Poppy Livingstone ’21
When Staples student Angela Ji ’19 was in the fifth grade, she faced a discouraging decision. Her school had a day where students dressed as fictional characters, and Ji found that her options were slim. As an Asian-American girl, her choices came down to two characters: Cho Chang or Mulan.
Ji is not alone in her feeling of being underrepresented in media. In fact, according to UCLA’s Hollywood diversity report, minorities accounted for 21.9 percent of film roles, despite making up 38.7 percent of America’s population in 2016. However, there has recently been an increase in diversity in an unexpected facet of Hollywood: romantic comedies.
Movies like “Love, Simon,” “To All the Boys I’ve Loved Before” and “Crazy Rich Asians” have increased representation in the romcom genre and in Hollywood as a whole. This uptick in diversity isn’t going unnoticed.
“Recently, I’ve seen more representation in movies and I’m loving it,” Angela Ji ’19 said. “It’s so important and wonderful when you see yourself represented. I’m sixteen now, but imagine seeing that as a four year old. That would’ve been huge for me.”
Moviegoers have flocked to theaters to support these films. Actors Neil Patrick Harris and Kristen Bell rented out theaters after “Love Simon” premiered, offering free screenings to celebrate the film’s groundbreaking gay main character.
“We as moviegoers have to support the creators of these movies,” Carrie Everett ’21 said. “It’ll send a message to Hollywood that we want to see more diversity in films.”
Historically, studios have been unsupportive of representation-seeking creators. Jenny Han, author of YA romance novel “To All the Boys I’ve Loved Before,” found few production companies willing to keep her lead character Asian-American.
“I ended up deciding to work with the only production company that agreed the main character would be played by an Asian actress,” Han wrote for the New York Times. “No one else was willing to do it.”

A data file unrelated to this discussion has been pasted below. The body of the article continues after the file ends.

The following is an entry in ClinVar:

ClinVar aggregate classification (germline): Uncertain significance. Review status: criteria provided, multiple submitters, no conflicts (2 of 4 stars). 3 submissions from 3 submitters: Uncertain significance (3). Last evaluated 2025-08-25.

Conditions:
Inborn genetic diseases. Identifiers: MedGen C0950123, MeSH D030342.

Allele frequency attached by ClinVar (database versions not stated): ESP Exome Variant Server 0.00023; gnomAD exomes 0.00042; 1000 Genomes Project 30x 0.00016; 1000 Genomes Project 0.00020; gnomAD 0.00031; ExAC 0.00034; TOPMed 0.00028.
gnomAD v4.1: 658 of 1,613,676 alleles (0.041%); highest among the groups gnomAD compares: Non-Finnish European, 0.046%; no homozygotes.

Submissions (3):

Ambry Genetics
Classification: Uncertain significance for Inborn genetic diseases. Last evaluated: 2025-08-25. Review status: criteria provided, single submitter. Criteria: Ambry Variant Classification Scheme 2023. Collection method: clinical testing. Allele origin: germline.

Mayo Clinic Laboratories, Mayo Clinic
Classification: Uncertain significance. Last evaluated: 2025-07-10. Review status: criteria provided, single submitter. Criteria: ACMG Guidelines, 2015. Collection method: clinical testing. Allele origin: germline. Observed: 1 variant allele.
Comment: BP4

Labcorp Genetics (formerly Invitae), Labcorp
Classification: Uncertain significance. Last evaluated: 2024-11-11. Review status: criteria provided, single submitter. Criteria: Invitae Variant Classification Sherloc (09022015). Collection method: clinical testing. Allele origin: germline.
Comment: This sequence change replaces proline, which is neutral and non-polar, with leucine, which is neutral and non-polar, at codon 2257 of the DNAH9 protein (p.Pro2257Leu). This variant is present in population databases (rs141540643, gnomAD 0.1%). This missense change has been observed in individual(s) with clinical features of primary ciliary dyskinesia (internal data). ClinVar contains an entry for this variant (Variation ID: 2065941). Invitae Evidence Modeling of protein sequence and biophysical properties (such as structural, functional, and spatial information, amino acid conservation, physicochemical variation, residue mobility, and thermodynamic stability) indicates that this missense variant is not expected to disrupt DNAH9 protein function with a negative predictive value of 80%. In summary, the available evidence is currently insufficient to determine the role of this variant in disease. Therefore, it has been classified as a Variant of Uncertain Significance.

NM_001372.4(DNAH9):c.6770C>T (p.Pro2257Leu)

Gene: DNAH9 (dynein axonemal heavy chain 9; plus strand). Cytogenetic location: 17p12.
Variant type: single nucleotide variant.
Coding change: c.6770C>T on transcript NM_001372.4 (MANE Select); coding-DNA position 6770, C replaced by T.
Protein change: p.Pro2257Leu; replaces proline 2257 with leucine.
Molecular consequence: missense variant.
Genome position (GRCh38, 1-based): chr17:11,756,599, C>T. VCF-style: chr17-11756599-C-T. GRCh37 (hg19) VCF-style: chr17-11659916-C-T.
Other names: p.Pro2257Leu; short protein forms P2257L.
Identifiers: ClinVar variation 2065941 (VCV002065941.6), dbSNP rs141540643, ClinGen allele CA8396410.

Han’s adamance paid off. “To All the Boys I’ve Loved Before” gained a 96 percent rating on Rotten Tomatoes and a cult following among teenagers.
Some Staples students, though, question Hollywood’s intentions.
“These big diverse movies are representing minorities for monetary value, rather than for the benefit of minorities themselves,” Eric Schwartz ’19 said. “It’s great that kids will be empowered by seeing their race represented. But I think the motive behind why these diverse movies are being made ultimately disempowers them.”
Diversity sells, and Hollywood knows it. According to Time Magazine, movies with 50 percent nonwhite leads made the most money in the box office in 2014. That same year, minorities made up nearly half of movie ticket sales.
Regardless of Hollywood’s motives or financial incentives, these movies seem to be appreciated by those who see themselves represented.
Although Ji had high expectations for “Crazy Rich Asians,” she never could have predicted how important the film would be to her. As each character was introduced, Ji internally cheered. She said she saw characters who looked like her playing a spectrum of possibilities, including Asian fashionistas, economics professors, comedians and love interests.
“It was so important and impactful to see Asian actors playing more than just stereotypes,” Ji said. “The amount of Asian role models that came out of that movie is amazing.”
Credits rolling, Ji saw the long list of Asian characters scroll down the screen, and felt her fifth grade self cheer.